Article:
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China is Now the Richest Country: Here’s Everything You Need to Know


China is now the richest nation globally, stated Bloomberg (1).

As per the report, the global wealth tripled over the past two decades, quoting McKinsey, with China leading the way and replacing the United States for the top stop worldwide.

World’s New Wealth

As per McKinsey (2), which examined the national balance sheets of ten nations representing over 60% global income, China made up almost one-third of profits in worldwide net worth over the last two decades.

Source: Bloomberg, McKinsey

“We are now wealthier than we have ever been,” stated Jan Mischke, a partner at the McKinsey Global Institute, Zurich.

Notably, the world’s net worth increased to 514 trillion USD in 2020 from 156 trillion USD in 2000, as per the study. China made for almost one-third of the rise. Its wealth skyrocketed to 120 trillion USD from merely 7 trillion USD in 2020, a year before it joined the WTO, World Trade Organization, speeding its economic climb.

Where is the Wealth?

The United States, which is held back by muted increases in property prices, witnessed its net world double over the period to 90 trillion USD.

In both nations, the world’s most prominent economies, over two-thirds of the wealth is held by the richest 10%, and their share has been rising, stated the report.

As calculated by McKinsey, 68% of the net worth worldwide is stored in real estate. To a much lesser extent, the balance is held in things like infrastructure, machinery, and so-called intangibles such as patents and intellectual properties.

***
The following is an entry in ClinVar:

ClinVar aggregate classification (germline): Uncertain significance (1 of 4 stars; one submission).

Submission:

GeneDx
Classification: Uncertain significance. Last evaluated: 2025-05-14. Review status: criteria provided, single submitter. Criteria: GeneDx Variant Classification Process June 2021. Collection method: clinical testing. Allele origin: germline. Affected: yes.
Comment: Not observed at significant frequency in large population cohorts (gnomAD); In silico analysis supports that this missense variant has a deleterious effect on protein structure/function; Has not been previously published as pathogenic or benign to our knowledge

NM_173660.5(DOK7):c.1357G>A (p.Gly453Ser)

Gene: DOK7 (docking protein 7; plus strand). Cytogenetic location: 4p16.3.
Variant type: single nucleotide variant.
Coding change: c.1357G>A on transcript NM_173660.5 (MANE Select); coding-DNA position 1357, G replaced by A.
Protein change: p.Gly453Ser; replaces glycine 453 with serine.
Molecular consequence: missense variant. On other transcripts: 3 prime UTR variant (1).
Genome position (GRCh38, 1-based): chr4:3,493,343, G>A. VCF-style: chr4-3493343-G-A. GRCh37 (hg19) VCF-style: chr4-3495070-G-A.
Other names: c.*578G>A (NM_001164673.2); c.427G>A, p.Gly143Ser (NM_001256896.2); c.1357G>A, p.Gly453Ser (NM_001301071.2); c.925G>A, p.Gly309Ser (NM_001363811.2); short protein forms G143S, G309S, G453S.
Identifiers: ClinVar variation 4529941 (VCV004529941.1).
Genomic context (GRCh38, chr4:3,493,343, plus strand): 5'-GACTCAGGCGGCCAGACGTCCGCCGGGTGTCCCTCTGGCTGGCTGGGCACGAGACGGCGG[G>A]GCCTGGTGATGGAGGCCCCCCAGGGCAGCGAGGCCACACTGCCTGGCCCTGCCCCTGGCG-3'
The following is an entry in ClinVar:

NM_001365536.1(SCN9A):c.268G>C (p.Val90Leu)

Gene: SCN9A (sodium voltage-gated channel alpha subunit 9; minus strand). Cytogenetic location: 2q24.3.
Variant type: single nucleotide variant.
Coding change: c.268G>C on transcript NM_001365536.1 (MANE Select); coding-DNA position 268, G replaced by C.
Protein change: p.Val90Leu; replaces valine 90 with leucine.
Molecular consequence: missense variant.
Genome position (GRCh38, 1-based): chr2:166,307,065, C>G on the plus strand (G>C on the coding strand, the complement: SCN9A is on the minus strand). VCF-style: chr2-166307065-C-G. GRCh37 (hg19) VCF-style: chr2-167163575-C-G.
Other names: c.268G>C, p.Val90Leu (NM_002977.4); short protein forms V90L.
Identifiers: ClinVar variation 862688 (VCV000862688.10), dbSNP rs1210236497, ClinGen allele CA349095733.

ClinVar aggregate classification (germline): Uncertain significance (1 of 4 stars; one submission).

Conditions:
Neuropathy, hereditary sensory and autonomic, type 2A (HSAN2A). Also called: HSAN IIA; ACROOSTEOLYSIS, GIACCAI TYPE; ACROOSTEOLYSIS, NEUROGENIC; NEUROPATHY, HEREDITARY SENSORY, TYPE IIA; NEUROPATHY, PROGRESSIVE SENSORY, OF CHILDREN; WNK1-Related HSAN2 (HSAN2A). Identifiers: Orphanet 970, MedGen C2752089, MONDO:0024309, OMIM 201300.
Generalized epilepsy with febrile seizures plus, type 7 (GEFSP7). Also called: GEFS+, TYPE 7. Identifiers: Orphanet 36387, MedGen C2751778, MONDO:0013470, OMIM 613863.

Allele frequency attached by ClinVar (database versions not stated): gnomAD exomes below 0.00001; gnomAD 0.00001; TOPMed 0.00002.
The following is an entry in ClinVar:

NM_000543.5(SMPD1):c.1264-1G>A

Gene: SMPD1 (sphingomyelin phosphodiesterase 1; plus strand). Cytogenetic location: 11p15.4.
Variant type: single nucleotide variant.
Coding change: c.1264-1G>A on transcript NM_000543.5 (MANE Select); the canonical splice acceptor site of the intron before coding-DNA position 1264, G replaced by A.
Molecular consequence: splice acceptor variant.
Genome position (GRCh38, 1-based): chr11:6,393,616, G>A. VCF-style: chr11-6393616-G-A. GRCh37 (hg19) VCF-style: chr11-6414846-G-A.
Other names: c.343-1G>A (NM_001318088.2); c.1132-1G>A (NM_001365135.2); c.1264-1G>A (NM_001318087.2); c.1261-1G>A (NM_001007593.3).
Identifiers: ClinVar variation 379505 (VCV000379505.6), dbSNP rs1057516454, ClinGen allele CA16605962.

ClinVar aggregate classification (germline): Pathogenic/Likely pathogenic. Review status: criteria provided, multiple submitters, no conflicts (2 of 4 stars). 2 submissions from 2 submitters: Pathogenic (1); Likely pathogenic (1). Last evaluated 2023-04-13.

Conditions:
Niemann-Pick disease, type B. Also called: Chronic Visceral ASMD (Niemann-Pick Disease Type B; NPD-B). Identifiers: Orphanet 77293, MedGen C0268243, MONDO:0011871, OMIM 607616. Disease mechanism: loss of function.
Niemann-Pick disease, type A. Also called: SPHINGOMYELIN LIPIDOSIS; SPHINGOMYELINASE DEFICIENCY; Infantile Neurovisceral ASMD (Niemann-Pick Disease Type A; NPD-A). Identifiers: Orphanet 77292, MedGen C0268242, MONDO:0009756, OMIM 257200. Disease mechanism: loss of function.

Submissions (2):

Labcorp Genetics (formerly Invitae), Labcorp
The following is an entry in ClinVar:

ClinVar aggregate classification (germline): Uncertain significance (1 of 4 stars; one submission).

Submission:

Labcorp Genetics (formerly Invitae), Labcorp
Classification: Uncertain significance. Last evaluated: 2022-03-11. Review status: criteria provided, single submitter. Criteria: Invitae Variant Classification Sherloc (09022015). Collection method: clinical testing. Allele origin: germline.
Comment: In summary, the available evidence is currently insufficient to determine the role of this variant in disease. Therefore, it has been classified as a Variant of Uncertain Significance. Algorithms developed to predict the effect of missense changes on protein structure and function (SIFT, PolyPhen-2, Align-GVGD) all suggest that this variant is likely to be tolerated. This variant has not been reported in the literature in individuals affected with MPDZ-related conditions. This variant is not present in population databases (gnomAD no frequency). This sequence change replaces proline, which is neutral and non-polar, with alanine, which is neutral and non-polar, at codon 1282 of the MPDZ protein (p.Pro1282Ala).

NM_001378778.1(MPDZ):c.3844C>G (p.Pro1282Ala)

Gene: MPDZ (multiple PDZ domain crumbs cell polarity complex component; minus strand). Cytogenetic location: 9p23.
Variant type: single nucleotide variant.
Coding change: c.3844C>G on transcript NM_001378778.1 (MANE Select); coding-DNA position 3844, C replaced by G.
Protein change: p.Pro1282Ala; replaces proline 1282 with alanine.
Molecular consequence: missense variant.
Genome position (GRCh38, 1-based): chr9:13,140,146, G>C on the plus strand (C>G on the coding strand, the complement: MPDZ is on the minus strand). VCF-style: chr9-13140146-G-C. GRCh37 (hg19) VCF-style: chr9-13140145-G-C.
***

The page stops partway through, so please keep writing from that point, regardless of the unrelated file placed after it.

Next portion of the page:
China the richest country
Source: Bloomberg, McKinsey

Even though the housing boom has been the key driver behind the global wealth surges, it has its side effects.

Side Effects

Over the last twenty years, the dramatic rise in net worth has outstripped the increase in global gross domestic product. And it has been ignited by rising property prices pumped up by dropping interest rates, states McKinsey. It also found that asset prices are over 50% above their long-term average relative to the income.

And it raises several questions about the sustainability of the wealth boom.

Rising real-estate values can make homeownership unaffordable for many people and increase the risk of a financial crisis. Yes, something similar to what had hit the United States in 2008 after the housing bubble burst.

And China can potentially run into similar trouble over the debt of property developers like the Evergrande Group. (Suggested Reading: Evergrande Crisis: The Chinese Infrastructure Giant is Set to Collapse)

The ideal resolution would be for global wealth to find its way into more productive investments that expand worldwide GDP, stated the report. The worst scenario would be a collapse in asset prices that could wipe out as much as one-third of the wealth worldwide, bringing it more in line with world income.

So, does it mean China will soon rule the world? Well, hold your horses. We believe that it may be difficult for China to sustain itself.